LITHIUM IS SUPERIOR TO SECOND-GENERATION ANTIPSYCHOTIC MEDICATIONS IN BIPOLAR DISORDER
- Posted by Editor JPR
- Posted in Bipolar Disorder, Brief Review, Editorials & Commentary
Vol 10 #4
Alan Eppel MB, FRCPC
In a recent editorial Michael Bauer wrote “when used correctly lithium unquestionably produces the most dramatic benefits of any medication in psychopharmacology I have seen in clinical practice during the past three decades” .
Lithium is unique among mood stabilizing medications. Recent meta-analyses, and population-based studies have reconfirmed its efficacy in the prevention of both depressive and manic episodes [2,3,4]
Lithium is recommended in all the principal bipolar treatment guidelines [5-8].
In addition lithium has been shown to reduce completed suicide in double-blind randomized controlled clinical trials 
Lithium has neuroprotective effects. The latter may have application in dementia and neurodegenerative diseases [9,10]
Patients with a clinical profile that includes manic and depressive episodes with full remission between episodes, a family history of similar disorders and limited comorbidities show excellent response to lithium with stabilization lasting for decades (11). These authors note that the addition of antidepressants can destabilize the course of illness in lithium responders and may lead to rapid cycling.
Effectiveness studies have demonstrated the superiority of lithium and other mood stabilizers in the management of bipolar illness for both psychiatric and medical outcomes 
UNDERUTILIZATION OF LITHIUM
Several recent reviews have identified very significant decrease in the use of lithium [12,13,14]. Data from the National Ambulatory Medical Care Survey in the United States has shown that the utilization of lithium has decreased dramatically while the use of antipsychotic medications has increased over the past two decades .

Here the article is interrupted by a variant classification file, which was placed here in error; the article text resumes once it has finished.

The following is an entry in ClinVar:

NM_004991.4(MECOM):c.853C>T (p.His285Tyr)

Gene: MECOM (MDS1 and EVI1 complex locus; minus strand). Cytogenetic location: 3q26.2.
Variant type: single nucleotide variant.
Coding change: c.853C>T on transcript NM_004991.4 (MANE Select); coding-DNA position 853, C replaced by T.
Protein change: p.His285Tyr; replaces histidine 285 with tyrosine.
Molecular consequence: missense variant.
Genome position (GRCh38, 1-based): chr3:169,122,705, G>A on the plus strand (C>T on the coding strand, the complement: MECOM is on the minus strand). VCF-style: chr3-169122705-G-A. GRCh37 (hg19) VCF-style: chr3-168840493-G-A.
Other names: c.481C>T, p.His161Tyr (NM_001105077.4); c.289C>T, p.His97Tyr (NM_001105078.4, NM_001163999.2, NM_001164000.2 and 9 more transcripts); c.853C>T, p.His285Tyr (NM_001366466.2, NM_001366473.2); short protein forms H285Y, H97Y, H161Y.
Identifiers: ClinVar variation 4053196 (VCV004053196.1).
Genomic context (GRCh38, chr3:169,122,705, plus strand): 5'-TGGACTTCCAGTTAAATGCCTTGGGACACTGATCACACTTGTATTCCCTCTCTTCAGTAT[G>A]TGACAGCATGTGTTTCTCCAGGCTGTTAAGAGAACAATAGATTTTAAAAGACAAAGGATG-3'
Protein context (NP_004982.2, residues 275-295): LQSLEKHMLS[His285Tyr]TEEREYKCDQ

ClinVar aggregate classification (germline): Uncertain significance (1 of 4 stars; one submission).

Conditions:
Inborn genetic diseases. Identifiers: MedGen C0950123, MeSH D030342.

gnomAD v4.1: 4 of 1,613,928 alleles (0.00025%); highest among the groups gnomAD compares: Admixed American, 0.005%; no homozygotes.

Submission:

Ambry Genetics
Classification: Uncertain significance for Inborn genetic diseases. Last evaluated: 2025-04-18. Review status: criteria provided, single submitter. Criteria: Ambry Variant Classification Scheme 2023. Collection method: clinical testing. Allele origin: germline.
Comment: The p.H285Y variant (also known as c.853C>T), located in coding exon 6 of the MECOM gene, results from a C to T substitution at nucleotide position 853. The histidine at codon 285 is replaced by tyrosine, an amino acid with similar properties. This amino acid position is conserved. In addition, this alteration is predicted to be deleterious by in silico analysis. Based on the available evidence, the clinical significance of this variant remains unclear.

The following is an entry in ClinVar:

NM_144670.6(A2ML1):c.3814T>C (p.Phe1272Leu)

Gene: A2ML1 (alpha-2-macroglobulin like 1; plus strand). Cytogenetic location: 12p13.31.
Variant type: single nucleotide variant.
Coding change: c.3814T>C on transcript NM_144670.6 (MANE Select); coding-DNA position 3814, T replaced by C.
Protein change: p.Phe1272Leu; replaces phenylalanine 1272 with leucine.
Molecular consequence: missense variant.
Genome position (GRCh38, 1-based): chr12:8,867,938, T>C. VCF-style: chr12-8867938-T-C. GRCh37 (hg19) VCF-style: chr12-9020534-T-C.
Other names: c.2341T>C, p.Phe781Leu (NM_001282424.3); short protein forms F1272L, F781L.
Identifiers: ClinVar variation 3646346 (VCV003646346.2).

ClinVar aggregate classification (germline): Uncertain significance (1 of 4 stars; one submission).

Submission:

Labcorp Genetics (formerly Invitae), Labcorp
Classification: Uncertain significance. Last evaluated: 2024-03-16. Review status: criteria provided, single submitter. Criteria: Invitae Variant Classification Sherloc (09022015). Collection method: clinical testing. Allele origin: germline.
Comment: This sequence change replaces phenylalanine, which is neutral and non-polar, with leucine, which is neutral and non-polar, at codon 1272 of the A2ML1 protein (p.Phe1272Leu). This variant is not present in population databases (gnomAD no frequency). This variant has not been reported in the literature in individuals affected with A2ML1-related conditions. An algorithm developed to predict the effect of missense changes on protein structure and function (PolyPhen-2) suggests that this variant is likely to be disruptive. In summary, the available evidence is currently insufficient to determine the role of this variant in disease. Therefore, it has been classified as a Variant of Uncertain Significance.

Between 1997 and 2000 the use of primary mood stabilizers(lithium, valproate, carbamazepine, lamotrigine) decreased from 62% in the years 1997–2000 to 26% in the years 2013 – 2016. Antidepressant prescriptions occurred in 47% of visits in the first group, but had risen to 57% in the years 2013–2016. Prescription of an antidepressant without a mood stabilizer increased from 17% to 41%.
The persisting high rate of antidepressant use runs counter to most findings in the past decade. Antidepressants may lead to an acceleration of mood cycling, unrecognized mixed mood states, and long-term lack of stabilization . This in turn can lead to higher rates of completed suicide . A recent randomized controlled trial
demonstrated that the addition of an antidepressant to a mood stabilizer conferred no benefit in outcomes when compared to placebo in both acute and maintenance phases.
However the use of antidepressant in the maintenance phase led to worsened manic symptoms ..
Reasons for the drop in usage of lithium include:
- Aggressive marketing of second generation antipsychotics
- Misunderstanding of the relative risks of side effects
- Lack of long term follow up and continuity of care
- Deficiencies in training
- Perceived difficulty of laboratory monitoring
MANAGING SIDE EFFECTS
Rates of side effects to lithium :
- Hypothyroidism occurs in 2 to 4% of patients and can be treated with thyroid hormone replacement.
- Hyperparathyroidism is infrequent but calcium levels should be monitored yearly.
- Chronic renal insufficiency has a rate of 1-5% after 10 to 20 years of treatment.
- End-stage renal disease occurs in 0.53% versus 0.2% in the general population.
Lower maintenance blood levels should be used in lithium prescribed in one dose per 24 hrs, and not multiple times per day. Lithium should be titrated according to clinical response and not to a specific targeted numerical blood level.
In older persons, lower therapeutic levels of around 0.4 nmol/L may reduce side effects .
Second generation antipsychotics both oral and long-acting exhibit significant side effects: weight gain, metabolic syndrome, diabetes mellitus, cardiovascular disease, and akathisia [17-20]. This can lead to prolonged morbidity, reduce quality-of-life, and earlier age of death.
Lithium remains the most effective agent for long-term prevention of depressive episodes of bipolar disorder and manic episodes and the maintenance of mood stabilization and bipolar disorder.
Long-term lithium treatment is more effective than second-generation antipsychotics. For the majority of patients, the side effect profile of lithium carries less risk than the use of second generation antipsychotic medications.
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